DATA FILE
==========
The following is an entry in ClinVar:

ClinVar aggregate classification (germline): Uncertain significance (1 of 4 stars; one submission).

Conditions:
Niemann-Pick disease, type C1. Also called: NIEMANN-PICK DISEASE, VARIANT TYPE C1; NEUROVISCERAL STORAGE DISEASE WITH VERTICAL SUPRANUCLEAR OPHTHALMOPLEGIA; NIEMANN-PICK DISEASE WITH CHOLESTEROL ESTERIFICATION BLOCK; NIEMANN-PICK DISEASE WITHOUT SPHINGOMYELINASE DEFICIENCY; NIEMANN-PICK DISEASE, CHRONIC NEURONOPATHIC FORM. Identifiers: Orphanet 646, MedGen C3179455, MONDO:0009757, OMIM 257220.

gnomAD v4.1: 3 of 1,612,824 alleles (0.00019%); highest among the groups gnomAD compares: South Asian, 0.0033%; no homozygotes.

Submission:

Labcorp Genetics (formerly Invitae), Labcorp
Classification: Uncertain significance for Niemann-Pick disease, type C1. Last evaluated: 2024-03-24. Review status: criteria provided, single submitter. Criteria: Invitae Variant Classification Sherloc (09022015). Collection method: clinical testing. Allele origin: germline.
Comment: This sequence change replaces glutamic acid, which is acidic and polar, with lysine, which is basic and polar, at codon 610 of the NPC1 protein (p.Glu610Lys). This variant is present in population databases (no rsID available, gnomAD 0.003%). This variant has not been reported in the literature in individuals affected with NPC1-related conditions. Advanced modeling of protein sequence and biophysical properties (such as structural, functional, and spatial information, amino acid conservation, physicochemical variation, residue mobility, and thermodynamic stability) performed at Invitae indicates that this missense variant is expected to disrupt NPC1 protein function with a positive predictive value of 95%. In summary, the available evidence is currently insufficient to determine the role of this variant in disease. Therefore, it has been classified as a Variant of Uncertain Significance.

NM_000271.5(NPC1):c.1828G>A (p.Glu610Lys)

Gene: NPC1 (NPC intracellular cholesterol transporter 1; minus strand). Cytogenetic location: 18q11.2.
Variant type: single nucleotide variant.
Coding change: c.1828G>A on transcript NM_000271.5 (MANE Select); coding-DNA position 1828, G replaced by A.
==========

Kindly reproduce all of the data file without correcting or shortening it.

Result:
The following is an entry in ClinVar:

ClinVar aggregate classification (germline): Uncertain significance (1 of 4 stars; one submission).

Conditions:
Niemann-Pick disease, type C1. Also called: NIEMANN-PICK DISEASE, VARIANT TYPE C1; NEUROVISCERAL STORAGE DISEASE WITH VERTICAL SUPRANUCLEAR OPHTHALMOPLEGIA; NIEMANN-PICK DISEASE WITH CHOLESTEROL ESTERIFICATION BLOCK; NIEMANN-PICK DISEASE WITHOUT SPHINGOMYELINASE DEFICIENCY; NIEMANN-PICK DISEASE, CHRONIC NEURONOPATHIC FORM. Identifiers: Orphanet 646, MedGen C3179455, MONDO:0009757, OMIM 257220.

gnomAD v4.1: 3 of 1,612,824 alleles (0.00019%); highest among the groups gnomAD compares: South Asian, 0.0033%; no homozygotes.

Submission:

Labcorp Genetics (formerly Invitae), Labcorp
Classification: Uncertain significance for Niemann-Pick disease, type C1. Last evaluated: 2024-03-24. Review status: criteria provided, single submitter. Criteria: Invitae Variant Classification Sherloc (09022015). Collection method: clinical testing. Allele origin: germline.
Comment: This sequence change replaces glutamic acid, which is acidic and polar, with lysine, which is basic and polar, at codon 610 of the NPC1 protein (p.Glu610Lys). This variant is present in population databases (no rsID available, gnomAD 0.003%). This variant has not been reported in the literature in individuals affected with NPC1-related conditions. Advanced modeling of protein sequence and biophysical properties (such as structural, functional, and spatial information, amino acid conservation, physicochemical variation, residue mobility, and thermodynamic stability) performed at Invitae indicates that this missense variant is expected to disrupt NPC1 protein function with a positive predictive value of 95%. In summary, the available evidence is currently insufficient to determine the role of this variant in disease. Therefore, it has been classified as a Variant of Uncertain Significance.

NM_000271.5(NPC1):c.1828G>A (p.Glu610Lys)

Gene: NPC1 (NPC intracellular cholesterol transporter 1; minus strand). Cytogenetic location: 18q11.2.
Variant type: single nucleotide variant.
Coding change: c.1828G>A on transcript NM_000271.5 (MANE Select); coding-DNA position 1828, G replaced by A.